Saturday, November 26, 2022

Weeding out the diesel

Just been reading Don Watson's Watsonia*, a collection of his essays and articles over a lifetime. Watson wrote, among other things, speeches for the former Prime Minister and Hawke-era treasurer Paul Keating. Not sure, you can fact check me on this, but I reckon he wrote the Redfern Speech, nearly approaching its 30th anniversary and a pivotal moment in our nation's history. Below is a shortened version.

Watson has an interesting take on writing political speeches, saying that his words belonged to the politician who spoke them, not to those who wrote them. I understand this sentiment as - speech writers are given talking points and then work those points into something beautiful and stirring. Those words no longer belong to the writer. It all sounds a bit meta but ask any writer if their words belong to them once their books go out into the world.

Anyway, folded into his book on topics so varied as the impotent decency of John Hewson, Australia's problematic relationship with Indonesia re East Timor, cricket and the politics of class envy, was a chapter on marijuana. So bear with me now as I head from international politics, the floating of the oz dollar and pathos of child jockeys, to the most illustrious vocation of growing weed.

'Seasonally Adjusted' begins with "So it is autumn. To put us beyond the claws (clause?) of winter, we should be storing up and making mulch." Yes, he's talking harvest time. "Turn the apples into cider. Stew those stone fruits." This story is a hymn to the gardener. "Gardening increases the level of personal debt,' he writes. "If you have a garden, you do not need any other worries.'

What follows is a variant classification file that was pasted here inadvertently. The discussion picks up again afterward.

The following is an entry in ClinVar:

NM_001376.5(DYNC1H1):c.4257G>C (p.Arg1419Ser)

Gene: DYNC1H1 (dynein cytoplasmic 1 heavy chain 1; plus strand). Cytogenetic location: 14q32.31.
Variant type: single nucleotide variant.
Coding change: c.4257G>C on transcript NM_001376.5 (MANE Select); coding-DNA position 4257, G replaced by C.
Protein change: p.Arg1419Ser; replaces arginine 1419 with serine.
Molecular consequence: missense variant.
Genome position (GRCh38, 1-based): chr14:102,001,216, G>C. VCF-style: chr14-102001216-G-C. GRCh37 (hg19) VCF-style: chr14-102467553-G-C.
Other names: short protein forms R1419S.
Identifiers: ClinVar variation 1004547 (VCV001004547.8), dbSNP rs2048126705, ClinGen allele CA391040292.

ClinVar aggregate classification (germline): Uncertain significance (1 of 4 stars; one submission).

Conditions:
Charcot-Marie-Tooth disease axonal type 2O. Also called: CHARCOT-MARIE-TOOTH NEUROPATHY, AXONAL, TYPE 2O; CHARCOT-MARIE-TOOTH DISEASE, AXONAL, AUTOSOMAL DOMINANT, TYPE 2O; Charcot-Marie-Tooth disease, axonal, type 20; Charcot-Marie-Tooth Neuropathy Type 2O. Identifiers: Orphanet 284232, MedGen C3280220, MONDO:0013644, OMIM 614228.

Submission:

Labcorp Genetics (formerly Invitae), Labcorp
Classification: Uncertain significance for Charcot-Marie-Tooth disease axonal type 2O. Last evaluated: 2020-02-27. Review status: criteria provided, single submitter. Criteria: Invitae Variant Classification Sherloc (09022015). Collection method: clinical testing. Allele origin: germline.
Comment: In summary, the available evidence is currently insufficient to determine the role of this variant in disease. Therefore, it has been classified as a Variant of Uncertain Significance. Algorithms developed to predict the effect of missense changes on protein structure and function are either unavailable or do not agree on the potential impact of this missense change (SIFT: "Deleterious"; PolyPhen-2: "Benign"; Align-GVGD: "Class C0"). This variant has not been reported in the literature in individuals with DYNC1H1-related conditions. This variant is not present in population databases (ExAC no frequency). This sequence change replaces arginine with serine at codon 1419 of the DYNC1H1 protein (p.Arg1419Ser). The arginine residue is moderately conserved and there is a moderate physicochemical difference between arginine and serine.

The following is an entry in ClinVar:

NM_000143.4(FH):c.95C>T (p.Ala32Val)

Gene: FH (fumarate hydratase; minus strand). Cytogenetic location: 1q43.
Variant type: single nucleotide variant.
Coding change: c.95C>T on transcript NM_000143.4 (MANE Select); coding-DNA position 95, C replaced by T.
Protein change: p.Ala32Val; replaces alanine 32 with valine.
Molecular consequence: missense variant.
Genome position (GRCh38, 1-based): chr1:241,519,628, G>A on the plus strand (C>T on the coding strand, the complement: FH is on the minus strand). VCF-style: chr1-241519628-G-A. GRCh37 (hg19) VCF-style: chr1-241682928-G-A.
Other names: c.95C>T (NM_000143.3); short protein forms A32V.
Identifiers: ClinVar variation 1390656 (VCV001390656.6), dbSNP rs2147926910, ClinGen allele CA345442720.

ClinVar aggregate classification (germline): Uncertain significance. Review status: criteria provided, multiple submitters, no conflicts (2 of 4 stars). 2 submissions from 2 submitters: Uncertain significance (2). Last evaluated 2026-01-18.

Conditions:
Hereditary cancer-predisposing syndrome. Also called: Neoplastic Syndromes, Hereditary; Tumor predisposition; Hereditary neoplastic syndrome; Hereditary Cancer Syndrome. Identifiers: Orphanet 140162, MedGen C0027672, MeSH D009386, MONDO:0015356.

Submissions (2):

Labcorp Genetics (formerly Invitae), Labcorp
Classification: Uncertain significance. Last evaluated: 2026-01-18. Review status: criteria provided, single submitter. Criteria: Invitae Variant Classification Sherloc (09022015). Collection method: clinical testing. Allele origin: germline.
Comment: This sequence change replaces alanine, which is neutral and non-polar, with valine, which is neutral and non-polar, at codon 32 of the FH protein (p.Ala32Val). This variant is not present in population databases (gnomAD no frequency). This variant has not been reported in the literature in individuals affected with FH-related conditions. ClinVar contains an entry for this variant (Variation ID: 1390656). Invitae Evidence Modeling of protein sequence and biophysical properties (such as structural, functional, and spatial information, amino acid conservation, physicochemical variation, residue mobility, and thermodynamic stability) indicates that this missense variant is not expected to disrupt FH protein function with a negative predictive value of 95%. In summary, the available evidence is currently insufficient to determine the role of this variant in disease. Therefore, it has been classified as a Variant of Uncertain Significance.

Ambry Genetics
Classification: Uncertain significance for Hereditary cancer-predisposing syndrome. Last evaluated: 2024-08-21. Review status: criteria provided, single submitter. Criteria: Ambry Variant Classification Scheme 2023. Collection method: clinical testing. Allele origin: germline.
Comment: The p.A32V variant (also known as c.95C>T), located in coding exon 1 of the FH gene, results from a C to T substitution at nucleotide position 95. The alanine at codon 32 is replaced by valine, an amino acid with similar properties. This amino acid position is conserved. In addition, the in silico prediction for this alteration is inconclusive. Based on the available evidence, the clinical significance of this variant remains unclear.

One may garden in Australia to their heart's content, he continues. We may grow wolfhounds or fairies. We may grow bank robbers or aphids or even the ladybirds to feast upon them. We may grow colonisation, 'We may throw clods, spit upon and barbecue animals. There is nothing to stop us indulging in idolatry ... we may sunbake, smoke and use a chainsaw.'

'No one will dob you in for dreaming here, but if you grow marijuana, they will.'

If you grow weed in your backyard, you'll get dobbed in, writes Watson. Coppers will leap over your camellias to get to the weed after the neighbour has done an 'Alert but not Alarmed' call. It's like the worst crime possible. Then the police will uproot all the offending plants and take them away in evidence bags to burn on a bonfire of righteousness ... 'well most of it anyway,' Watson writes, in a tongue in cheek reference to police unofficially taxing the revenue.

This "most of it anyway" reminded me of an incident in our great south coast about thirty years ago. After the raid of a massive bush crop, the local police took the plants to the local tip, poured diesel over it, lit a match and left. It didn't burn.

Word went out that there was heaps of dope at the rubbish dump. In those days, the dumps were not continually monitored by people so it was free weed for all. To this day there are stubby holders commemorating the event. All I can remember was the amount of hash I smoked during that time. It always smelled vaguely of diesel.

At around the same time, the Prime Minister was giving his Redfern speech. I dunno how this all connects up. It probably doesn't, except for Don Watson. Please forgive me for attaching the greatest speech in post colonial history to that time when weed was free thanks to the WA Police.

* love this re context. Watsonia is the worst weed ever!



  1. Somewhere there is a hilarious video of a reporter covering the police destruction of about five tons of weed at a remote and open location in the country. He begins his report as the police set fire to the huge pile and he makes the mistake (?) of standing down-wind from it. Within a few seconds he can hardly speak for laughing.

  2. Your weed story, "free for all" is the best I've heard. In my small rural Massachusetts town, the police were called to investigate a large potted plant sitting in the street. Police came. Photoed the plant. Published the photo in the local newspaper, with a caption: "Please claim your plant." Weed is now legal in Massachusetts, back then it was not legal. Currently, officials are fighting to keep property owners from growing weed in their yard. It is a losing battle.